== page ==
An Overview of the CARES Act for Churches

Key highlights from the government’s $2.2 trillion stimulus plan responding to COVID-19.

Editor’s Note: Additional updates regarding the CARES Act and its various provisions can be found on Church Law & Tax’s coronavirus coverage page.

The 900-page, $2.2 trillion Coronavirus Aid, Relief, and Economic Security (CARES) Act became law on March 27, 2020. It is the third package enacted by Congress in response to the COVID-19 (coronavirus) outbreak.

I have written a detailed analysis regarding key provisions from the CARES Act that are most relevant to churches and church staff. It is accessible to members of Below is a brief, free overview covering some of these key provisions.

Key Provisions of the Act

Individual help

All US residents with adjusted gross income up to $75,000 ($150,000 married), who are not a dependent of another taxpayer and have a work eligible Social Security number, are eligible for the full $1,200 ($2,400 married) rebate. In addition, they are eligible for an additional $500 per child. This is true even for those who have no income, as well as those whose income comes entirely from non-taxable means-tested benefit programs, such as Supplemental Security Income (SSI) benefits.

Key point. The rebate is treated like other refundable tax credits, such as the child tax credit and earned income tax credit, and is not considered taxable income. For the vast majority of Americans, no action on their part will be required to receive a rebate check since the Internal Revenue Service (IRS) will use a taxpayer’s 2019 tax return if filed (or their 2018 return if they haven’t filed their 2019 return).

Employee retention credit

  • This is a credit designed to prevent layoffs and keep workers on the job.
  • Tax-exempt employers are eligible.
  • Eligible employers are allowed a credit against employment taxes (FICA, income tax) based on a specific formula. The fully refundable credit would be available to any business or non-profit that has a furloughed or reduced workforce as a result of a forced closure or the quarantining of employees. The credit would also be available to any business that has seen a 50 percent drop in gross receipts when compared to the same quarter last year.
  • A special rule applies to eligible small employers (those with 100 employees or less) that provides a 50-percent credit for all wages paid, regardless of whether employees are furloughed or not.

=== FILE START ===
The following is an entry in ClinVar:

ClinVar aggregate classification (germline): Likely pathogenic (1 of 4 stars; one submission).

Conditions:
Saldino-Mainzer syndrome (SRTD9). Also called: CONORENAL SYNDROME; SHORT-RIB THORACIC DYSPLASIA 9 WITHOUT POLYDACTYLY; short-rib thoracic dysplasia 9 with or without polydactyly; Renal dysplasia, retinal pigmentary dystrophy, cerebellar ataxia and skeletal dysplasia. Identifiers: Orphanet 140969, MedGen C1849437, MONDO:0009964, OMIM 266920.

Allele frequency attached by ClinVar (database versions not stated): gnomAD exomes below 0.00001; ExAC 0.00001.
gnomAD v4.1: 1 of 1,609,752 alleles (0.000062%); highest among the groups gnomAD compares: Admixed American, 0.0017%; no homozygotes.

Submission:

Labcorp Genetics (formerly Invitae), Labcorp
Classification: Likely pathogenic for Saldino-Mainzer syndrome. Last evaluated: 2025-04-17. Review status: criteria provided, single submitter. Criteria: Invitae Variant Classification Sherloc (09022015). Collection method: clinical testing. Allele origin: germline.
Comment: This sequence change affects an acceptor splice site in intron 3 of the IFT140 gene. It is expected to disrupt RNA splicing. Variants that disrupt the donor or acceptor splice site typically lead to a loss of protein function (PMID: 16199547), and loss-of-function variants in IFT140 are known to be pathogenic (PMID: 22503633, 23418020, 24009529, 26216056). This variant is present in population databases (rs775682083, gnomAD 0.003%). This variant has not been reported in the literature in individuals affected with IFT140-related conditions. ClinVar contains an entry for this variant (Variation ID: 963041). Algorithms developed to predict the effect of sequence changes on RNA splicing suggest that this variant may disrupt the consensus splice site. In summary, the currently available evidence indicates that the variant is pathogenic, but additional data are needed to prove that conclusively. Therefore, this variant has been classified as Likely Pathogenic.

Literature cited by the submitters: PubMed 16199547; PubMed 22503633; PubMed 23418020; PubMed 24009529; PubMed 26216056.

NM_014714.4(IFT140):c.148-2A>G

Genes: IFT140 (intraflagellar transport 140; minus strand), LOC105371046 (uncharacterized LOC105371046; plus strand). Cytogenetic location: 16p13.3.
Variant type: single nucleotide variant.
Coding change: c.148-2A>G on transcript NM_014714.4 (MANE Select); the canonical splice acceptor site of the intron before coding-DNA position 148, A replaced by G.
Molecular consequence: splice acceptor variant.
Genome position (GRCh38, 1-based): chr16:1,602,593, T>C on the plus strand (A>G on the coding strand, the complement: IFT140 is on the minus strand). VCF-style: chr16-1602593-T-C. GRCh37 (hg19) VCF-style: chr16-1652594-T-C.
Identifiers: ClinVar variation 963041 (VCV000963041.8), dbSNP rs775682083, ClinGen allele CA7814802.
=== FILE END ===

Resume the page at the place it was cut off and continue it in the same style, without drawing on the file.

• The credit is capped and is refundable against payroll taxes.

Key point. If an eligible employer receives a forgivable loan under the Paycheck Protection Program (see below), it is not eligible for the employee retention credit under this section.

Paycheck Protection Program (PPP)

  • The Act establishes a new US Small Business Administration loan program called the Paycheck Protection Program for small employers (including nonprofits and churches) with 500 or fewer employees to help prevent workers from losing their jobs and small businesses from failing due to economic losses caused by the COVID-19 pandemic.
  • The program provides federally guaranteed loans to cover payroll and other operating expenses.
  • To be eligible, the small employer must have been harmed by the pandemic between February 15, 2020, and June 30, 2020. The Act requires eligible borrowers to make a good-faith certification that:
    • the loan is necessary due to the uncertainty of current economic conditions caused by COVID-19; and
    • they will use the funds to retain workers and maintain payroll, lease, and utility payments.
  • The program is retroactive to February 15, 2020, to help bring workers who may have already been laid off back onto payrolls.
  • Applicants can apply for this loan until August 8, 2020. (Editor’s Note: Congress passed another bill—which President Trump signed on July 4, 2020—that extends the deadline for PPP loan applications to August 8, 2020.)
  • The program provides loans of up to 250 percent of an employer’s average monthly payroll costs for the one-year period preceding the loan (excluding compensation over $100,000).
  • The loan is forgiven in full if, during the eight-week period beginning when the church receives the loan, the money is spent entirely on:
    • payroll costs (the SBA requires at least 60 percent of the loan eligible for forgiveness be used for payroll costs)